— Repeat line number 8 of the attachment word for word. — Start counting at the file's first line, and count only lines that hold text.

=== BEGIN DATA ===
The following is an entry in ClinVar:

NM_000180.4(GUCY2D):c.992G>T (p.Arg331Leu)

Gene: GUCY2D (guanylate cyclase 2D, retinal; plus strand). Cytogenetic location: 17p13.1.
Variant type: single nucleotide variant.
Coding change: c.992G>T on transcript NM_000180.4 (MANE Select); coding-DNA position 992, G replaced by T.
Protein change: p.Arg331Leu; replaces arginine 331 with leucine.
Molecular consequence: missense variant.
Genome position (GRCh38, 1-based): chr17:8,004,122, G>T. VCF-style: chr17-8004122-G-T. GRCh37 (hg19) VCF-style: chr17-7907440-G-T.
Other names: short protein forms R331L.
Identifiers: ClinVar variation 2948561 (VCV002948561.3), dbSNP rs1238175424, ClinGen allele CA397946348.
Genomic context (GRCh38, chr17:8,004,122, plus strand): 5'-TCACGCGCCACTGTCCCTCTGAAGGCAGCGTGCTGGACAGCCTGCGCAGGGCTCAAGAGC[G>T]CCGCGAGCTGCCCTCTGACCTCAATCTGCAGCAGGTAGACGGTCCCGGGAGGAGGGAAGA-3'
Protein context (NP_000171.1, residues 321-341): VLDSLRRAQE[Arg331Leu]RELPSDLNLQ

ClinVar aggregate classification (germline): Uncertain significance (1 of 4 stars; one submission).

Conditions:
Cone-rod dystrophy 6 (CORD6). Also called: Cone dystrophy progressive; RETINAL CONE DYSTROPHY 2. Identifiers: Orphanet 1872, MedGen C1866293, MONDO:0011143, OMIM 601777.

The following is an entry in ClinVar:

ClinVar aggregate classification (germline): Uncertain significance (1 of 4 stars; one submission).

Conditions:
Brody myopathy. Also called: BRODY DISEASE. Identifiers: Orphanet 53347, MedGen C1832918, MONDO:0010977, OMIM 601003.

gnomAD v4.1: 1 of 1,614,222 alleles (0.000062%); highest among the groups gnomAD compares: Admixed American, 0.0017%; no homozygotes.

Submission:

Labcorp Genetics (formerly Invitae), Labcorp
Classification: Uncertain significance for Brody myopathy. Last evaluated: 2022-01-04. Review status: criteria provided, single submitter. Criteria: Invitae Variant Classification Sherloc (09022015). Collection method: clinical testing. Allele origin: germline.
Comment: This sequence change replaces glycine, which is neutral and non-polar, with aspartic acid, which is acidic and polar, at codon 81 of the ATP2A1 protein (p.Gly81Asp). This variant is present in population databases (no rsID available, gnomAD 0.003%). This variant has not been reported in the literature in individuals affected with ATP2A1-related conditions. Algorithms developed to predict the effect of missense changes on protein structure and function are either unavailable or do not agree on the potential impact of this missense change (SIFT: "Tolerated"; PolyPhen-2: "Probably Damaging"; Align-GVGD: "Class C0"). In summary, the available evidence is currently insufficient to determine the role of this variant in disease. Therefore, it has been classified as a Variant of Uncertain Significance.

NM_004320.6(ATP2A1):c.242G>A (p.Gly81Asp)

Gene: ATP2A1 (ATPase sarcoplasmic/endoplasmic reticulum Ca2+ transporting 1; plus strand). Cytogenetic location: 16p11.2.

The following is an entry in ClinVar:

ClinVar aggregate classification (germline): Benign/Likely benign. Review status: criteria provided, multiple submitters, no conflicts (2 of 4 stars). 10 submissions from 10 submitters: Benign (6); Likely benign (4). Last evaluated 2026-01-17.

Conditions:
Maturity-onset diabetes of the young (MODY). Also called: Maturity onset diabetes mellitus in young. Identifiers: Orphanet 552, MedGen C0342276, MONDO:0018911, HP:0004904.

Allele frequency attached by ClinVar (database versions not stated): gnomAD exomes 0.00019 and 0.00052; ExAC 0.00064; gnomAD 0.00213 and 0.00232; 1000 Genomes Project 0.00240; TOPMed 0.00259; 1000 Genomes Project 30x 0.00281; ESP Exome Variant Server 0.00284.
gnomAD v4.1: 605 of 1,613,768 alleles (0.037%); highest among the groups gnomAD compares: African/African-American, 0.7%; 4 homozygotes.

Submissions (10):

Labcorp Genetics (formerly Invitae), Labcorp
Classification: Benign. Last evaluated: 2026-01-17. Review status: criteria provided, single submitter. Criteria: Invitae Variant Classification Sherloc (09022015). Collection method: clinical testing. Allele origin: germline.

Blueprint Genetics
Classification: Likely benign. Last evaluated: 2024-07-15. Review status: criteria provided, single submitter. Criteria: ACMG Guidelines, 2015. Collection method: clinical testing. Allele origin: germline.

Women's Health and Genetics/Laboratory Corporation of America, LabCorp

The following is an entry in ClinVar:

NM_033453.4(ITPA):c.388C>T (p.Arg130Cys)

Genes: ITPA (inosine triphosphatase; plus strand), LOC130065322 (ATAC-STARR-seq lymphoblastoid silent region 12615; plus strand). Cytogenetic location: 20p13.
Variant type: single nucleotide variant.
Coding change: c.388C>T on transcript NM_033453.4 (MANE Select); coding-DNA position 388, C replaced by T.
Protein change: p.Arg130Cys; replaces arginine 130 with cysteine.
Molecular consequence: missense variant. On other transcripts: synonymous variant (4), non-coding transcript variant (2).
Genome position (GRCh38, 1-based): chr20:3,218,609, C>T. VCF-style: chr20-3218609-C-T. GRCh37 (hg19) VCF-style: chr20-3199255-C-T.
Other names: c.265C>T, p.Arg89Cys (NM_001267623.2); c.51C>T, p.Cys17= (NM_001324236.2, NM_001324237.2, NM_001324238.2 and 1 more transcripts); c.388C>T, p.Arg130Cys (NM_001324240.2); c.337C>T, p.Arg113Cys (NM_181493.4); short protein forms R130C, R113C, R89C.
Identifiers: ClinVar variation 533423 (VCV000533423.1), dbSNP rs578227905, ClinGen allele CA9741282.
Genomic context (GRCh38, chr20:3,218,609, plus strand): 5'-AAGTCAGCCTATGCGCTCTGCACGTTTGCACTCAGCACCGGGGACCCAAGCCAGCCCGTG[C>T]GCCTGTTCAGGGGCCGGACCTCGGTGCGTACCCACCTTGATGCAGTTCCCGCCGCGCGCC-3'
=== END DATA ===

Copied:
Genome position (GRCh38, 1-based): chr17:8,004,122, G>T. VCF-style: chr17-8004122-G-T. GRCh37 (hg19) VCF-style: chr17-7907440-G-T.